10 responses to “Social Justice and Miracles”

  1. I’ll definitely be reading Ched Myers again when I’m back for Christmas – the first try left me scratching my head.

    One thing that came to mind as I was reading was:

    One of my profs thinks to himself, when he’s reading the Gospels, that there must have been many authentic stories of Jesus floating around that the Gospel writers could pick from, so why did they pick this one?

    It’s an interesting way of asking the right kind of exegetical questions.

  2. hey matt, i had a few moments to read your blog entry and was amazed because i just had a two hour conversation about this very topic at the oak hammok marsh with my dad and nathan. we were triggered by the environmental desolation we are in and realized how significant science is to helping us change. i tried to communicate my desire to see “the healing of the land” take place in a miraculous way. the conversation took many twists and turns. thanks for breaking this down a bit!

  3. Tony M: Thanks man, I’m just mostly repeating what others have said.

    Cam: Yeah, Ched Myers is pretty confusing shite, but I bet you’ll rip through it after being Regent-ified. ;)

    I really like your prof’s question. It says that there’s something more important about the story than the story itself.

    Maria: I don’t think that this question is ever far from us WCV’ers. I’m pumped to hear that this is something that you’re mulling over too!

  4. Just thought I’d pop in and say “Hi Matt”.

    We haven’t met but I saw another mennonite name on Alex McManus’s blog and had to check you out!

    Then you mention WCV and the world gets even smaller. I live a few blocks away, work at a church 5 minutes away, and have many friends from WCV.

    Heck… we’re probably related!

    Anyway, appreciate this particular post. I often wrestle with this stuff.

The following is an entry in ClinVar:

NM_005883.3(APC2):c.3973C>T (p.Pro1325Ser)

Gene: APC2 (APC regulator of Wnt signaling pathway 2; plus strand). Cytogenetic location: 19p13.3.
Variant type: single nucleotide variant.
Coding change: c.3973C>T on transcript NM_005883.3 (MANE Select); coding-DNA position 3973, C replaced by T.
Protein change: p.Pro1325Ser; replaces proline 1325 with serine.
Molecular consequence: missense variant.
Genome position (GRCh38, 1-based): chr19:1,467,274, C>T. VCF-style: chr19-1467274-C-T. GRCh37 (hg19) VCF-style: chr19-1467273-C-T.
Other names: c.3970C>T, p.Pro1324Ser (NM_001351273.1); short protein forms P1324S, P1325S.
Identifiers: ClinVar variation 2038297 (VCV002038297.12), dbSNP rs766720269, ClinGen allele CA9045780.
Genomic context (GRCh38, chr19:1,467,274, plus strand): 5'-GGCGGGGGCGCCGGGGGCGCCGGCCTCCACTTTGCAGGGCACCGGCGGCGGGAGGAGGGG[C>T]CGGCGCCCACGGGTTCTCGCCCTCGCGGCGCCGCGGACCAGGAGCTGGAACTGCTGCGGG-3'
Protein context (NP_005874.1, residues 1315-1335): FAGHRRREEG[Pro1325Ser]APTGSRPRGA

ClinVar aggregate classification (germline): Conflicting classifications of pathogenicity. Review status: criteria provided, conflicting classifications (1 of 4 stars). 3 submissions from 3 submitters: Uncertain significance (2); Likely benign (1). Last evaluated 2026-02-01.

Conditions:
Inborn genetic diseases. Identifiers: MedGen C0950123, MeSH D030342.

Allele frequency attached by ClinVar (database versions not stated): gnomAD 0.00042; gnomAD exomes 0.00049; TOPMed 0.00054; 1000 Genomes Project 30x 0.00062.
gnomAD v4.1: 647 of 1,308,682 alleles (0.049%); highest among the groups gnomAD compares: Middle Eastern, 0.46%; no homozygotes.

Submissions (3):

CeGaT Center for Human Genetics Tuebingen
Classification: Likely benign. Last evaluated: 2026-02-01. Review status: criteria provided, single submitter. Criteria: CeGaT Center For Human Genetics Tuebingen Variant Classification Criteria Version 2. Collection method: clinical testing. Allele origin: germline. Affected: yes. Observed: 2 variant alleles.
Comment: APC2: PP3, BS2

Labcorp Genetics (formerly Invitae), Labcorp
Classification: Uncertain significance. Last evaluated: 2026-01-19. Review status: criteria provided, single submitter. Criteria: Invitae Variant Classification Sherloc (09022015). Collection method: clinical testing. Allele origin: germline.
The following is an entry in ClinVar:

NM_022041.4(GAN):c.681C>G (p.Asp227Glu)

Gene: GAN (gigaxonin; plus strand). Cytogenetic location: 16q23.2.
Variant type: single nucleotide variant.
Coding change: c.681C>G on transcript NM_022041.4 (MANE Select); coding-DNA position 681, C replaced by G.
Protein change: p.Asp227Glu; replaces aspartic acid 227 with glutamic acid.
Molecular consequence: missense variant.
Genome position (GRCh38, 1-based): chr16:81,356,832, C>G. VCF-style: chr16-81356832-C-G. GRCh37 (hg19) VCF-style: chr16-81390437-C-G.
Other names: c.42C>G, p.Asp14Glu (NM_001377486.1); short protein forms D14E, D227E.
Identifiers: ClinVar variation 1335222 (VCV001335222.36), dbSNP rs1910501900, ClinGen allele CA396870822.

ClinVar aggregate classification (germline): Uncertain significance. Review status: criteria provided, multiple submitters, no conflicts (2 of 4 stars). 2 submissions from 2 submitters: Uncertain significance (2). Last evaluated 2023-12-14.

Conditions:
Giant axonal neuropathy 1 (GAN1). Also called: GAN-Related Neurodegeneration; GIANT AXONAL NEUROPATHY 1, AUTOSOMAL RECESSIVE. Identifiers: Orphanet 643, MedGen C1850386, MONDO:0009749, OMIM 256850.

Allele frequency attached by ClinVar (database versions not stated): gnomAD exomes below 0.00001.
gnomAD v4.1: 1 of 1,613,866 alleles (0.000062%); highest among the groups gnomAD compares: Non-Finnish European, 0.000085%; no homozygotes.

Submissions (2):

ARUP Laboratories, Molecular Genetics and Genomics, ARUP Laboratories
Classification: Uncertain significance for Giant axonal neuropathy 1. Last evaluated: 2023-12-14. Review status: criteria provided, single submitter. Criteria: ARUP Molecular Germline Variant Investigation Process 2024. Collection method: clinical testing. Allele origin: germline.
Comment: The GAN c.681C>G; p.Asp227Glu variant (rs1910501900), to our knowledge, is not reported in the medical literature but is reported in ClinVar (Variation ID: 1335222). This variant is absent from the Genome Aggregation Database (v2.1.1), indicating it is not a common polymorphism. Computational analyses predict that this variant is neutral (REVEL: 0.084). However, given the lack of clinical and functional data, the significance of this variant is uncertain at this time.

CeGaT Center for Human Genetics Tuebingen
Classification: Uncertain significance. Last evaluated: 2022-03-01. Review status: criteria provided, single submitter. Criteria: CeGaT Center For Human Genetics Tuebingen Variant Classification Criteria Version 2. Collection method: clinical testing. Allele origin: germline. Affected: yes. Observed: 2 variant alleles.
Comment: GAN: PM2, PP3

nooc (Greg Dyck)

  5. Hey Greg

    Thanks for coming by! I don’t live in Winnipeg at the moment, but that’s still where my heart is. I’m in St. Stephen, NB at the moment, attending SSU.

    The world does grow exceedingly small in this online age… Who do you know at WCV? I looked at your pics on your blog and I don’t believe that we’ve met.

  6. Hey man,

    If you have a moment, can you clarify something. You said: “but I have often felt like they were denying that the miracles had actually happened. I know see how captive my thinking has been to a wrong way of thinking. It’s not either-or; it’s both. The divide is only as large as Western, dualistic philosophy has made it.”

    Can you hammer this out some more? I’m just not following – are you saying that the miracles acutally happened, or that it doesn’t matter… or both…?


  7. Hey Mack

    Thanks for asking, this is a great topic. I can easily see how my writing could leave you confused there.

    What I’m really getting at in this is that a symbolic interpretation of these miraculous passages has nothing to do with whether or not the miracle actually happened or not. This used to really bug me, because when I’d read commentators who employed a symbolic interpretation, I thought that they were inherently saying that they didn’t think that the miracle had actually happened.

    As for me, I do believe that the miracles actually happened more or less like recorded in the Gospels. But the Gospels are not trying to argue for the validity of miracles: that’s something that we do today. In the ancient world-view, miracles were assumed to be real. What really mattered to them is what they meant.

    Like my friend Cam said above, there were probably many more miraculous stories about Jesus circulating when these Gospel accounts were recorded. Why did the Gospel authors choose to include the stories that they did? They must say something more than just that Jesus was a miracle-worker, since that would not have been a large claim in the ancient world.

    So, to wrap it up, I was trying to say that my thinking was captive to dualistic philosophy when I approach the text trying to decide whether or not the miracles actually happened. Those who argue against miracles or argue for miracles are both captive to dualistic philosophy. One denies that the supernatural exists (or at least that if it exists, it does not exert any real influence on the natural world), while the latter tries to argue that the supernatural does influence the natural realm.

    I’ve now realized that neither side of this argument is the biblical worldview. A truly biblical worldview thinks of all of Creation living, moving and having its being within God. His Being penetrates all things and sustains all things. There is only one part of this world: that which God has made and is sustaining. There may be parts of it that we can’t touch or see, but all of Creation is in Him.

    Does that make things any more clear?